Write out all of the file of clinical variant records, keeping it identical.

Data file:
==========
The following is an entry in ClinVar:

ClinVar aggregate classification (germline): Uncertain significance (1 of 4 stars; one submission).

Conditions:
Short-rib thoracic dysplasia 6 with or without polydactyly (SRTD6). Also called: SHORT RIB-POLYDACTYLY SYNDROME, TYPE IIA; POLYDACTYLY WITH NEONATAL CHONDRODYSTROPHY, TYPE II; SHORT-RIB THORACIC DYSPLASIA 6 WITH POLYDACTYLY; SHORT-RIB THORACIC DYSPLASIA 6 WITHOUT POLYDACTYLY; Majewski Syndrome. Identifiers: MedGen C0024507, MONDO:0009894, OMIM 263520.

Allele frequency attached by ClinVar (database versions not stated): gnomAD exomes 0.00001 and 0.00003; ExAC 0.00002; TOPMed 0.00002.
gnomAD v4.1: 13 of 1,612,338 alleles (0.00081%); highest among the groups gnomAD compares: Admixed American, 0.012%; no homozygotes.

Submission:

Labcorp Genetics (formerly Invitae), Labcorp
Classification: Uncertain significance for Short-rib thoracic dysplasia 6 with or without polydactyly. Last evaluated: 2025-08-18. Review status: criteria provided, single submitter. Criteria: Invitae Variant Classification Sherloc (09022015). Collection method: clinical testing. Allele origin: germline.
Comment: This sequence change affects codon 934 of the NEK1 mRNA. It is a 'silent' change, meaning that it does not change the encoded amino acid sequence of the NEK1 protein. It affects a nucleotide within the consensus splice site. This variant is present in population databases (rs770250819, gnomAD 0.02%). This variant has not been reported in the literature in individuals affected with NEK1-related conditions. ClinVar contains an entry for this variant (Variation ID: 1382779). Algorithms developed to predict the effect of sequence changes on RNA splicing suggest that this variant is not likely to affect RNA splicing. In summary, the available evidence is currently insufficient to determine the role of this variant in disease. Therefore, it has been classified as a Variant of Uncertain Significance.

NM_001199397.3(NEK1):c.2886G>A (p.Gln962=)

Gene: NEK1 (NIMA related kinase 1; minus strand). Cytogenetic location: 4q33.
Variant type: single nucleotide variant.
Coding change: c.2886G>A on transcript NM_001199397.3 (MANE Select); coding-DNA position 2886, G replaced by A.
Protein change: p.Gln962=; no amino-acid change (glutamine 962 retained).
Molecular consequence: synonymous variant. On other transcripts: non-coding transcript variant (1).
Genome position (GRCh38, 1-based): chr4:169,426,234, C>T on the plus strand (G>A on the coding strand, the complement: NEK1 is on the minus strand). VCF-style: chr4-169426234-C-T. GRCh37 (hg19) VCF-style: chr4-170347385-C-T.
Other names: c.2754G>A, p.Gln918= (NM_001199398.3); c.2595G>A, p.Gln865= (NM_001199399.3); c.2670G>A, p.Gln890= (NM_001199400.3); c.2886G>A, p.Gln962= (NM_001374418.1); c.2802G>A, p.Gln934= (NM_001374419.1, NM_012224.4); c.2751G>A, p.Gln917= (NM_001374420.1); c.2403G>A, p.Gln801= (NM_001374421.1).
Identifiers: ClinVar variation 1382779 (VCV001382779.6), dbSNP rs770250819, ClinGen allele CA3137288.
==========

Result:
The following is an entry in ClinVar:

ClinVar aggregate classification (germline): Uncertain significance (1 of 4 stars; one submission).

Conditions:
Short-rib thoracic dysplasia 6 with or without polydactyly (SRTD6). Also called: SHORT RIB-POLYDACTYLY SYNDROME, TYPE IIA; POLYDACTYLY WITH NEONATAL CHONDRODYSTROPHY, TYPE II; SHORT-RIB THORACIC DYSPLASIA 6 WITH POLYDACTYLY; SHORT-RIB THORACIC DYSPLASIA 6 WITHOUT POLYDACTYLY; Majewski Syndrome. Identifiers: MedGen C0024507, MONDO:0009894, OMIM 263520.

Allele frequency attached by ClinVar (database versions not stated): gnomAD exomes 0.00001 and 0.00003; ExAC 0.00002; TOPMed 0.00002.
gnomAD v4.1: 13 of 1,612,338 alleles (0.00081%); highest among the groups gnomAD compares: Admixed American, 0.012%; no homozygotes.

Submission:

Labcorp Genetics (formerly Invitae), Labcorp
Classification: Uncertain significance for Short-rib thoracic dysplasia 6 with or without polydactyly. Last evaluated: 2025-08-18. Review status: criteria provided, single submitter. Criteria: Invitae Variant Classification Sherloc (09022015). Collection method: clinical testing. Allele origin: germline.
Comment: This sequence change affects codon 934 of the NEK1 mRNA. It is a 'silent' change, meaning that it does not change the encoded amino acid sequence of the NEK1 protein. It affects a nucleotide within the consensus splice site. This variant is present in population databases (rs770250819, gnomAD 0.02%). This variant has not been reported in the literature in individuals affected with NEK1-related conditions. ClinVar contains an entry for this variant (Variation ID: 1382779). Algorithms developed to predict the effect of sequence changes on RNA splicing suggest that this variant is not likely to affect RNA splicing. In summary, the available evidence is currently insufficient to determine the role of this variant in disease. Therefore, it has been classified as a Variant of Uncertain Significance.

NM_001199397.3(NEK1):c.2886G>A (p.Gln962=)

Gene: NEK1 (NIMA related kinase 1; minus strand). Cytogenetic location: 4q33.
Variant type: single nucleotide variant.
Coding change: c.2886G>A on transcript NM_001199397.3 (MANE Select); coding-DNA position 2886, G replaced by A.
Protein change: p.Gln962=; no amino-acid change (glutamine 962 retained).
Molecular consequence: synonymous variant. On other transcripts: non-coding transcript variant (1).
Genome position (GRCh38, 1-based): chr4:169,426,234, C>T on the plus strand (G>A on the coding strand, the complement: NEK1 is on the minus strand). VCF-style: chr4-169426234-C-T. GRCh37 (hg19) VCF-style: chr4-170347385-C-T.
Other names: c.2754G>A, p.Gln918= (NM_001199398.3); c.2595G>A, p.Gln865= (NM_001199399.3); c.2670G>A, p.Gln890= (NM_001199400.3); c.2886G>A, p.Gln962= (NM_001374418.1); c.2802G>A, p.Gln934= (NM_001374419.1, NM_012224.4); c.2751G>A, p.Gln917= (NM_001374420.1); c.2403G>A, p.Gln801= (NM_001374421.1).
Identifiers: ClinVar variation 1382779 (VCV001382779.6), dbSNP rs770250819, ClinGen allele CA3137288.